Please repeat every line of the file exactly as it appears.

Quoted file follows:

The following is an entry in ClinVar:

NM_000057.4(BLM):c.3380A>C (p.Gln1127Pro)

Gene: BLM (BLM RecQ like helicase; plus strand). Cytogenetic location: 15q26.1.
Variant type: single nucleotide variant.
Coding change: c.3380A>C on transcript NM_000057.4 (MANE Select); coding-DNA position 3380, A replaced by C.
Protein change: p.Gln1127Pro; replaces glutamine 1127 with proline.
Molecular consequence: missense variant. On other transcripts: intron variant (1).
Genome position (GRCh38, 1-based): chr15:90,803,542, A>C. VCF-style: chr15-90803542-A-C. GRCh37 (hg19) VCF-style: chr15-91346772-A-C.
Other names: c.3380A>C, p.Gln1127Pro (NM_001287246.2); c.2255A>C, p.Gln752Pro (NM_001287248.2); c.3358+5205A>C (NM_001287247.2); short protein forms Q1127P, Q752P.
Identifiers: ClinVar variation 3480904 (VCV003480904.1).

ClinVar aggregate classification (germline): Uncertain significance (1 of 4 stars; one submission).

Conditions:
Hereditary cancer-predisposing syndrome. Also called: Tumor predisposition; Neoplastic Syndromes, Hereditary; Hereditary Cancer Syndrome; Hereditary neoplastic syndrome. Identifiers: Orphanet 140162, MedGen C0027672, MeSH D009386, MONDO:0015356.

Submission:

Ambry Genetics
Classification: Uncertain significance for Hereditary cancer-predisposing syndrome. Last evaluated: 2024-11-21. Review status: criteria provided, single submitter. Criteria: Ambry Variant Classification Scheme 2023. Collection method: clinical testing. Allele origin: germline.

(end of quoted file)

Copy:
The following is an entry in ClinVar:

NM_000057.4(BLM):c.3380A>C (p.Gln1127Pro)

Gene: BLM (BLM RecQ like helicase; plus strand). Cytogenetic location: 15q26.1.
Variant type: single nucleotide variant.
Coding change: c.3380A>C on transcript NM_000057.4 (MANE Select); coding-DNA position 3380, A replaced by C.
Protein change: p.Gln1127Pro; replaces glutamine 1127 with proline.
Molecular consequence: missense variant. On other transcripts: intron variant (1).
Genome position (GRCh38, 1-based): chr15:90,803,542, A>C. VCF-style: chr15-90803542-A-C. GRCh37 (hg19) VCF-style: chr15-91346772-A-C.
Other names: c.3380A>C, p.Gln1127Pro (NM_001287246.2); c.2255A>C, p.Gln752Pro (NM_001287248.2); c.3358+5205A>C (NM_001287247.2); short protein forms Q1127P, Q752P.
Identifiers: ClinVar variation 3480904 (VCV003480904.1).

ClinVar aggregate classification (germline): Uncertain significance (1 of 4 stars; one submission).

Conditions:
Hereditary cancer-predisposing syndrome. Also called: Tumor predisposition; Neoplastic Syndromes, Hereditary; Hereditary Cancer Syndrome; Hereditary neoplastic syndrome. Identifiers: Orphanet 140162, MedGen C0027672, MeSH D009386, MONDO:0015356.

Submission:

Ambry Genetics
Classification: Uncertain significance for Hereditary cancer-predisposing syndrome. Last evaluated: 2024-11-21. Review status: criteria provided, single submitter. Criteria: Ambry Variant Classification Scheme 2023. Collection method: clinical testing. Allele origin: germline.